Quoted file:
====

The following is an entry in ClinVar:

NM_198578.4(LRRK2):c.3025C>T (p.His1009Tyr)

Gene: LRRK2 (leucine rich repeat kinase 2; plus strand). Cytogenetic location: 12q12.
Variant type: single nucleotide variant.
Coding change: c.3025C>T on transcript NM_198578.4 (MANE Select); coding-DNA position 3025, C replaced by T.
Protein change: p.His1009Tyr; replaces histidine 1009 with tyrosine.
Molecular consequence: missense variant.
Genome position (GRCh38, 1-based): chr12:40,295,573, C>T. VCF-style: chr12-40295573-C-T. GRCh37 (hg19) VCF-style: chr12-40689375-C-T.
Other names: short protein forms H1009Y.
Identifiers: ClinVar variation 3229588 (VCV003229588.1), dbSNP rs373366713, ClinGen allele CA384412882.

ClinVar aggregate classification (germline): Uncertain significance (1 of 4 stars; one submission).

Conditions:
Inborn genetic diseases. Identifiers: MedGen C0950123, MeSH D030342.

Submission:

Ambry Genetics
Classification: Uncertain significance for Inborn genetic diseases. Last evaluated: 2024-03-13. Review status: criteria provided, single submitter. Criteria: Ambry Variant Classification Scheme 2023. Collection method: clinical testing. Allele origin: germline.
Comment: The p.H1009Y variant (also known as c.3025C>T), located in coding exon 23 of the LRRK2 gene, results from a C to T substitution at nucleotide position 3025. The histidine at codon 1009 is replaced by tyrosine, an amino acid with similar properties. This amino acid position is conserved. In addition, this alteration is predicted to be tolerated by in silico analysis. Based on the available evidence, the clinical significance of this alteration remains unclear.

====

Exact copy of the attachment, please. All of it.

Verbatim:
The following is an entry in ClinVar:

NM_198578.4(LRRK2):c.3025C>T (p.His1009Tyr)

Gene: LRRK2 (leucine rich repeat kinase 2; plus strand). Cytogenetic location: 12q12.
Variant type: single nucleotide variant.
Coding change: c.3025C>T on transcript NM_198578.4 (MANE Select); coding-DNA position 3025, C replaced by T.
Protein change: p.His1009Tyr; replaces histidine 1009 with tyrosine.
Molecular consequence: missense variant.
Genome position (GRCh38, 1-based): chr12:40,295,573, C>T. VCF-style: chr12-40295573-C-T. GRCh37 (hg19) VCF-style: chr12-40689375-C-T.
Other names: short protein forms H1009Y.
Identifiers: ClinVar variation 3229588 (VCV003229588.1), dbSNP rs373366713, ClinGen allele CA384412882.

ClinVar aggregate classification (germline): Uncertain significance (1 of 4 stars; one submission).

Conditions:
Inborn genetic diseases. Identifiers: MedGen C0950123, MeSH D030342.

Submission:

Ambry Genetics
Classification: Uncertain significance for Inborn genetic diseases. Last evaluated: 2024-03-13. Review status: criteria provided, single submitter. Criteria: Ambry Variant Classification Scheme 2023. Collection method: clinical testing. Allele origin: germline.
Comment: The p.H1009Y variant (also known as c.3025C>T), located in coding exon 23 of the LRRK2 gene, results from a C to T substitution at nucleotide position 3025. The histidine at codon 1009 is replaced by tyrosine, an amino acid with similar properties. This amino acid position is conserved. In addition, this alteration is predicted to be tolerated by in silico analysis. Based on the available evidence, the clinical significance of this alteration remains unclear.